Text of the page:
Petroleum Product of the Week: INK

Petroleum Product of the Week: INK

By on May 27 2016

For nearly 5000 years, ink has been so intimately attached to our lives that we seldom take the opportunity to appreciate its brilliance.

Because of inks, we have access to thousands of years of historical information, original manuscripts of some of Shakespeare's greatest works, and million-dollar sketches from some of history's greatest artists. Beats the heck out of etching a block of stone.

Unlike your second grade teacher, most people if they ever decide to write something will opt for the pen. It's already sharpened, doesn't break easily (unless you start unscrewing things), and writes smoothly: but the reach of ink doesn't end with fancy pens.

A huge percentage of manufactured ink goes towards printer cartridges well, obviously: consider the average, modern individual; generally speaking, he/she is a lot more likely to type a document than handwrite it. These inks (especially those which are considered premium quality) go through an extensive manufacturing process that you guessed it involves petroleum in multiple ways.

Aside from the manufacturing equipment that mineral oil-based lubricants are employed in, petroleum distillates are also used to make the actual ink product.

Before we move on, petroleum distillates are scientifically known as aliphatic hydrocarbons. A couple of common distillates are kerosene, mineral spirits, naphtha, and Stoddard solvent likely utilizing a variety of these products, ink-makers require distillates to act as the solvent or, at least, a fraction of the solvent. In the ink industry, solvents are known as vehicles the vehicle holds the pigment and is capable of dispersing it evenly throughout the film in a rolling process.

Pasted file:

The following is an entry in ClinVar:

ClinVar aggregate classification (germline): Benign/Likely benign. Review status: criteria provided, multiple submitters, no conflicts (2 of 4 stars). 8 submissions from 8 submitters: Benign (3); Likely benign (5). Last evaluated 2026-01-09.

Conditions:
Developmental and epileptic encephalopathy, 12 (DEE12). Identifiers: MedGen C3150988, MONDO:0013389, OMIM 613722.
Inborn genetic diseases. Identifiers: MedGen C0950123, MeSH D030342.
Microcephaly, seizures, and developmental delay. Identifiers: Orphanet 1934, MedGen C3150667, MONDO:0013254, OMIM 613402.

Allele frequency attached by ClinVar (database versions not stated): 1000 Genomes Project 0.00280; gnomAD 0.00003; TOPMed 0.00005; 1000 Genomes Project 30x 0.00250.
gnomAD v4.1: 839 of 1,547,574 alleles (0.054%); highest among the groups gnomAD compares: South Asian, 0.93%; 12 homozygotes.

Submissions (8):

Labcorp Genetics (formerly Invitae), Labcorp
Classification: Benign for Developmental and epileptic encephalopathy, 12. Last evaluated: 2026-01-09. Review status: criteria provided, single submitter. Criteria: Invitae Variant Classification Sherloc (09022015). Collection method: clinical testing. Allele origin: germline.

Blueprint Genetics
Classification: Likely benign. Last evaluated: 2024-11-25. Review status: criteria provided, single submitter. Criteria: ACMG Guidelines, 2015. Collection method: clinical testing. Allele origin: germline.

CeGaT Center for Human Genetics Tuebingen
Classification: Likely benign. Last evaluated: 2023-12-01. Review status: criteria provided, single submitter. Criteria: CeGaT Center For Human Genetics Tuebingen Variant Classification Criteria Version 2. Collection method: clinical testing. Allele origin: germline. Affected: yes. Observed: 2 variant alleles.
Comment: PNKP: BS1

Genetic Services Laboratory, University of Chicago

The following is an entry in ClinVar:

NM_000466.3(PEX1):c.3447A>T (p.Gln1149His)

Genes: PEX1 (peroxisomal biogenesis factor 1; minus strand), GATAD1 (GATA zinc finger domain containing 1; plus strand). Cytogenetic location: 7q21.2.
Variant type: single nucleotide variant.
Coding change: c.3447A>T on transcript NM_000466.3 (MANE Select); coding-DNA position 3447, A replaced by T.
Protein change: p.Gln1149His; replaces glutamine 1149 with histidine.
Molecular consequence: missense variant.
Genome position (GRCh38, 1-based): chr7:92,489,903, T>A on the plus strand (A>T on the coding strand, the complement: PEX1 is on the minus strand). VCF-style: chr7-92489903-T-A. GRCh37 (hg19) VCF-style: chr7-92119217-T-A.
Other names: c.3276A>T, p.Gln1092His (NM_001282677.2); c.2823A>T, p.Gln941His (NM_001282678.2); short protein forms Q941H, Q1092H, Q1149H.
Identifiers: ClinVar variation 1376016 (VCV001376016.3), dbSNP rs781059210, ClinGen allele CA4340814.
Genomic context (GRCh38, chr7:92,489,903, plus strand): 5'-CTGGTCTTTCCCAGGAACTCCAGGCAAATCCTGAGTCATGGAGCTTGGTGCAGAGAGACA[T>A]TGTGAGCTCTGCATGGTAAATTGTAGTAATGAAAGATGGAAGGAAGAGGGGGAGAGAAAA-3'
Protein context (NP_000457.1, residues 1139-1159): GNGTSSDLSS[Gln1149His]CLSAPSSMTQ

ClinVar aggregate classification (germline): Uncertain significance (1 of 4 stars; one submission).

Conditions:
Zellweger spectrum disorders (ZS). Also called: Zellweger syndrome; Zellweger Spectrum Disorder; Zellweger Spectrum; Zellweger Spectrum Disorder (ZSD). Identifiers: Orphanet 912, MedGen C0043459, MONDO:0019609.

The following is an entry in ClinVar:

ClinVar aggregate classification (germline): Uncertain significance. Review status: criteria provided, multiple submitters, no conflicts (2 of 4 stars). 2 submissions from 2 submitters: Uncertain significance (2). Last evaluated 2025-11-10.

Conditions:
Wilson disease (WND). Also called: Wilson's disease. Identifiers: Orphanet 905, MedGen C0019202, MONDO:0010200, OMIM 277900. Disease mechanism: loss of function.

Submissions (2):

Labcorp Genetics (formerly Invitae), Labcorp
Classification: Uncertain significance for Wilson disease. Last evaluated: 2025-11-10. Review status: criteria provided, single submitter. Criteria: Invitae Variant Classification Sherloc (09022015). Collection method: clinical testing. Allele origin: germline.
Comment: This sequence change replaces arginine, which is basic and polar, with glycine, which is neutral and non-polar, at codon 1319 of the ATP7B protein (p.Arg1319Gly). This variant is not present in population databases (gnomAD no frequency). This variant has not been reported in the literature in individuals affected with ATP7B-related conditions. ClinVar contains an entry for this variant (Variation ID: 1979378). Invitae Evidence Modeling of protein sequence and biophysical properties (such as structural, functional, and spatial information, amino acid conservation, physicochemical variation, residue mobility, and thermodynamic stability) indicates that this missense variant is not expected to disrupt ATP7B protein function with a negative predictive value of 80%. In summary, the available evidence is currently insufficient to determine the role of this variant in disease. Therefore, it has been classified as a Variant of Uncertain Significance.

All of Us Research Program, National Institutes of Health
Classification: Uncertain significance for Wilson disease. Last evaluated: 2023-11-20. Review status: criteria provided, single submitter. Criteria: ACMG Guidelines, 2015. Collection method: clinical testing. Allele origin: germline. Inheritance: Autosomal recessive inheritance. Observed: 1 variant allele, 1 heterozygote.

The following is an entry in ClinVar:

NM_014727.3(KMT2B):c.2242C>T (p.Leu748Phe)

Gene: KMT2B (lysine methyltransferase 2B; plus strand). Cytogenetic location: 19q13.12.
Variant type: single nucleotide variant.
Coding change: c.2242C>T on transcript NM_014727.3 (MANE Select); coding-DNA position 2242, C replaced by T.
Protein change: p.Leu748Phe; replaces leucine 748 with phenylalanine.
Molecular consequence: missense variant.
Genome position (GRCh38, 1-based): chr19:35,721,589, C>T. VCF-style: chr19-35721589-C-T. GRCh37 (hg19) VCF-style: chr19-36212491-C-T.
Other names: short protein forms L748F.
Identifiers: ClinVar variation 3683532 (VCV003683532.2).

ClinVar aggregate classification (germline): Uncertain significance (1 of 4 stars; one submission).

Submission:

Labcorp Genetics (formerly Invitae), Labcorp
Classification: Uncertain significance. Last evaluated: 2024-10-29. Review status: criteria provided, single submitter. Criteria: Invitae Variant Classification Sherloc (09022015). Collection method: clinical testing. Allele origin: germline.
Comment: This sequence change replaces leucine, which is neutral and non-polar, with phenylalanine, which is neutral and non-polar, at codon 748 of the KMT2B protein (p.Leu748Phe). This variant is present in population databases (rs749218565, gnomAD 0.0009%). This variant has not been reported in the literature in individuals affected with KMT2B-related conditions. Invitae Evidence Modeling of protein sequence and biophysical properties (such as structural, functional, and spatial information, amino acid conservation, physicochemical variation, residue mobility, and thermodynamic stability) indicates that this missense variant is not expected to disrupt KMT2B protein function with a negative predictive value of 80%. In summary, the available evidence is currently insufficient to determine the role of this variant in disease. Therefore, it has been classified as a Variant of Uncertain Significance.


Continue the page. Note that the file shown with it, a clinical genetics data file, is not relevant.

Though many would think the deep black color of most printer inks come from the darkish-brown color of crude oil, the petroleum distillates used are thoroughly refined and therefore contribute little if at all to the overall color. The initial texture of the solvent, or vehicle, looks a bit like honey:

The honey-like compound is combined with powdered pigment colors by hand to ensure the proper coloring techniques. The various colored inks undergo a series of tests to ensure uniformity in appearance and texture. Premium black ink is derived from a mix of several colored inks magenta, yellow, cyan, and black.

This mixture of colors is preferred to make the absolute highest quality ink possible.

Black adds the detail and fine highlights seen on high-resolution documents. The three-roller mill is the traditional way of making inks the pigment, provided in a powder form, is smeared into the liquid vehicle and smoothed several times to form a uniformly smooth film. The four colors are kept separately until this process is completed and then they are combined to form the final product. Inks made from distillates are some of the most consistently purchased products in all of American industry.

Petroleum is one, useful substance: is it not?

Check out the entire video below: it really is interesting stuff.


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